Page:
A scatter plot extension for Jupyter Notebook and Lab
Why? Imagine trying to explore an embedding space of millions of data points. Besides plotting the space as a 2D scatter, the exploration typically involves three things: First, we want to interactively adjust the view (e.g., via panning & zooming) and the visual point encoding (e.g., the point color, opacity, or size). Second, we want to be able to select/highlight points. And third, we want to compare multiple embeddings (e.g., via animation, color, or point connections). The goal of jupyter-scatter is to support all three requirements and scale to millions of points.
pip install jupyter-scatter
If you are using JupyterLab <=2:
jupyter labextension install @jupyter-widgets/jupyterlab-manager jupyter-scatter
For a minimal working example, take a look at test-environments.
To play with the following examples yourself, open notebooks/get-started.ipynb.
Also check out our full-blown tutorial that we first presented at the SciPy '23 conference.
In the simplest case, you can pass the x/y coordinates to the plot function as follows:
import jscatter import numpy as np x = np.random.rand(500) y = np.random.rand(500) jscatter.plot(x, y)
Say your data is stored in a Pandas dataframe like the following:
import pandas as pd # Just some random float and int values data = np.random.rand(500, 4) df = pd.DataFrame(data, columns=['mass', 'speed', 'pval', 'group']) # We'll convert the `group` column to strings to ensure it's recognized as # categorical data. This will come in handy in the advanced example. df['group'] = df['group'].map(lambda c: chr(65 + round(c)), na_action=None)
You can then visualize this data by referencing column names:
jscatter.plot(data=df, x='mass', y='speed')
Show the resulting scatter plot
Often you want to customize the visual encoding, such as the point color, size, and opacity.
jscatter.plot( data=df, x='mass', y='speed', size=8, # static encoding color_by='group', # data-driven encoding opacity_by='density', # view-driven encoding )
In the above example, we chose a static point size of
8. In contrast, the point color is data-driven and assigned based on the categorical
group value. The point opacity is view-driven and defined dynamically by the number of points currently visible in the view.
Also notice how jscatter uses an appropriate color map by default based on the data type used for color encoding. In this examples, jscatter uses the color blindness safe color map from Okabe and Ito as the data type is
categorical and the number of categories is less than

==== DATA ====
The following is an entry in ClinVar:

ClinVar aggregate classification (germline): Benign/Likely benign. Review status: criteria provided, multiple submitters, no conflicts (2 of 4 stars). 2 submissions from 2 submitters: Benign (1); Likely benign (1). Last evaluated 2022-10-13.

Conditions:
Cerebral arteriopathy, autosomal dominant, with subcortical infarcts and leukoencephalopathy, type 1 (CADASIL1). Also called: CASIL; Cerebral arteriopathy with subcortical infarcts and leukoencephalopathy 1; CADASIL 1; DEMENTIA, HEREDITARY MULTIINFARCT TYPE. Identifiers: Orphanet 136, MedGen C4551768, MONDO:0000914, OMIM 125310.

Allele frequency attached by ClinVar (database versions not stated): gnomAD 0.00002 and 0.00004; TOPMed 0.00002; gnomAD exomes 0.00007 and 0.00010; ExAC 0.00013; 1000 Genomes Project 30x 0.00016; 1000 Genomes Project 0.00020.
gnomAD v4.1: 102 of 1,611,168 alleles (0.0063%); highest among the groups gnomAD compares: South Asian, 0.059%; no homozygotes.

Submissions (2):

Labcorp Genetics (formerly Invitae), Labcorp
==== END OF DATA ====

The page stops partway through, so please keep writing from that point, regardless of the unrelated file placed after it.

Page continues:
Important: in order for jscatter to recognize categorical data, the
dtype of the corresponding column needs to be
You can, of course, customize the color map and many other parameters of the visual encoding as shown next.
Functional API Example
The flat API can get overwhelming when you want to customize a lot of properties. Therefore, jscatter provides a functional API that groups properties by type and exposes them via meaningfully-named methods.
scatter = jscatter.Scatter(data=df, x='mass', y='speed') scatter.selection(df.query('mass < 0.5').index) scatter.color(by='mass', map='plasma', order='reverse') scatter.opacity(by='density') scatter.size(by='pval', map=[2, 4, 6, 8, 10]) scatter.height(480) scatter.background('black') scatter.show()
When you update properties dynamically, i.e., after having called
scatter.show(), the plot will update automatically. For instance, try calling
scatter.xy('speed', 'mass')and you will see how the points are mirrored along the diagonal.
Moreover, all arguments are optional. If you specify arguments, the methods will act as setters and change the properties. If you call a method without any arguments it will act as a getter and return the property (or properties). For example,
scatter.selection() will return the currently selected points.
Finally, the scatter plot is interactive and supports two-way communication. Hence, if you select some point with the lasso tool and then call
scatter.selection() you will get the current selection.
Linking Scatter Plots
To explore multiple scatter plots and have their view, selection, and hover interactions link, use
jscatter.link([ jscatter.Scatter(data=embeddings, x='pcaX', y='pcaY', **config), jscatter.Scatter(data=embeddings, x='tsneX', y='tsneY', **config), jscatter.Scatter(data=embeddings, x='umapX', y='umapY', **config), jscatter.Scatter(data=embeddings, x='caeX', y='caeY', **config) ], rows=2)
See notebooks/linking.ipynb for more details.
Visualize Millions of Data Points
jupyter-scatter you can easily visualize and interactively explore datasets with millions of points.
In the following we're visualizing 5 million points generated with the Rössler attractor.
points = np.asarray(roesslerAttractor(5000000)) jscatter.plot(points[:,0], points[:,1], height=640)
See notebooks/examples.ipynb for more details.
While jscatter is primarily developed for Jupyter Lab and Notebook, it also runs just fine in Google Colab. See jupyter-scatter-colab-test.ipynb for an example.
Setting up a development environment
- Conda >= 4.8
git clone https://github.com/flekschas/jupyter-scatter/ jscatter && cd jscatter conda env create -f environment.yml && conda activate jscatter pip install -e ".[test]"
After Changing Python code: simply restart the kernel.
cd js && npm run build.
Alternatively you can run
npm run watch and rebundle the code on the fly.
Setting up a test environment
Go to test-environment and follow the detailed instructions
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